Getting regional value from knowledge exchange

Professor Roger Lewis, YU Associate

The higher education sector welcomed the announcement last month from Research England Minister announces new direction for knowledge exchange fundingthat the Higher Education Innovation Fund (HEIF) will rise to £250 million by 2020-21 (an uplift of over 50% since 2016). Funding for the Yorkshire region moved from £20.1 million in 2018-19 to £20.4 million in 2019-20 and we can thus expect a further increase for 2020-21.

HEIF’s purpose is to develop university-business interaction. What is covered by ‘HEIF’ has always been a source of debate. The ‘I’ in the acronym stands for ‘Innovation’, used here in its business sense, with a strong implied link to technology and the application of ‘research’ to improve productivity. The new emphasis though is on ‘knowledge exchange’ (KE) – like ‘innovation’ another portmanteau term. ‘Knowledge’ is rarely defined; to most people it implies what is in one’s head (facts, information) but here it is meant to be more dynamic; ‘exchange’ is another partial term – when something is exchanged it is not necessarily added to or improved but in this context something more dynamic is implied (but rarely explained). Another phrase often used loosely in the HEIF context  is ‘research and development’; ‘development’ is a rich word full of implication (and promise) but often tacked onto ‘research’ simplistically in an attempt to suggest a practical, applied dimension that ‘research’ in itself doesn’t always necessarily have. These terms require further explanation, particularly to partners in business, industry and wider society.

The anticipated impact of the increased investment in HEIF is ‘to help deliver the government’s target to raise R&D spending to 2.4% of GDP by 2027’. But the statement on HEIF is somewhat ambiguous – one reference singles out ‘institutional policies on IP’ as the focus; another points to the broader route of ‘knowledge exchange, through which the benefits of research are disseminated’ (though isn’t the process much richer and more complex than just ‘dissemination’?). The £20 million or so invested annually in Yorkshire’s universities helps with economic outputs such as increased consultancy days in industry, knowledge transfer partnerships, contracted research and graduate start-ups; increasingly, the investment will contribute to delivering the priorities set out in local industrial strategies.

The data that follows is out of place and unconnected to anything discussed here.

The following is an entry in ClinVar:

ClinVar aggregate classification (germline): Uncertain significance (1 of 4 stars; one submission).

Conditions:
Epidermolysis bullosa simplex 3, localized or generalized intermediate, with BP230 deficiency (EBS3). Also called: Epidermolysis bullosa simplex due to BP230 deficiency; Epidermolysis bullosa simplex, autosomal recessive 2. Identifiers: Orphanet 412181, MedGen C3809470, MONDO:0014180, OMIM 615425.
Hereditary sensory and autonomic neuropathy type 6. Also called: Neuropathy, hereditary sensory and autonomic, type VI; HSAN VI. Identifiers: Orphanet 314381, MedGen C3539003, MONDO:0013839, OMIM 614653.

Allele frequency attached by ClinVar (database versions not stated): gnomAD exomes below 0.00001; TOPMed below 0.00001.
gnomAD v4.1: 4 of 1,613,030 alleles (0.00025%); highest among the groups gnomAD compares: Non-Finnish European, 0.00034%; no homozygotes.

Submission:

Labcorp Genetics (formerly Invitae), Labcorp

In the recent announcement, KE is spoken of as a ‘third mission’, i.e. separate from ‘teaching’ and ‘research’. This phraseology has been used since the outset of HEIF and one can understand why: to make sure it is properly attended to as a university activity. The announcement mentions giving ‘university knowledge exchange the status is deserves’; we saw similar for teaching when the Teaching Excellence Framework was established.

Evidence of the increasing separation of the three sets of activities – teaching, research and KE – can be found in the recent workforce report for 2019 from the Universities and Colleges Employers Association (UCEA). This report finds faster growth in the numbers of staff employed on teaching-focused (+33.2%) or research-focused contracts (+21.2%) than on mixed contracts (+6.6%). Fewer than 50% are now on combined teaching and research contracts. No mention is made in the UCEA summary of KE staff, but they probably represent a third strand again of staff with specific expertise in areas of interaction with business, which complement teaching and research.

We are perhaps in a different world now than in the past, when these three strands were inter-related. Conducting research was seen as accompanying and enriching teaching rather than as a separate specialism. Research and teaching were claimed to illuminate each other: not only research informing teaching but students prompting new directions to research through their interaction with teachers and/or researchers. The same mutual enrichment ought to be possible between the missions of ‘research’ and ‘knowledge exchange’ and between ‘knowledge exchange’ and ‘teaching’.

Whilst accepting that each mission has its own funding stream and success criteria, we should surely try to ensure that they interact more creatively and innovatively with each other, with KE drawing freely upon the findings of leading-edge research and researchers benefiting from regular and routine contact with users/potential users of their discoveries.

There is one initiative that might help to break down any barriers, and in particular those between teaching and KE. In a recent joint call, the Office for Students and Research England have announced that they are together providing £10 million to support a range of projects designed to strengthen the links between students and KE. It is anticipated that evidence from funded projects will contribute towards a major review of HEIF. It also implies a much clearer focus on how students interact with KE, and what this means in practice. Benefits to students could include a deepening of work experience, a wider frame of reference for learning, and the development of new skills. Equally, we should also seek to identify the fresh insights that students bring to the KE process and how KE might benefit from alternative perspectives. Traditionally, HEIF has been on a separate track to teaching and has rarely touched upon the student experience. However, just as research and teaching should interact and involve students as producers, so perhaps should HEIF. Universities in the region will be well-positioned to bid for innovative projects under this joint call.

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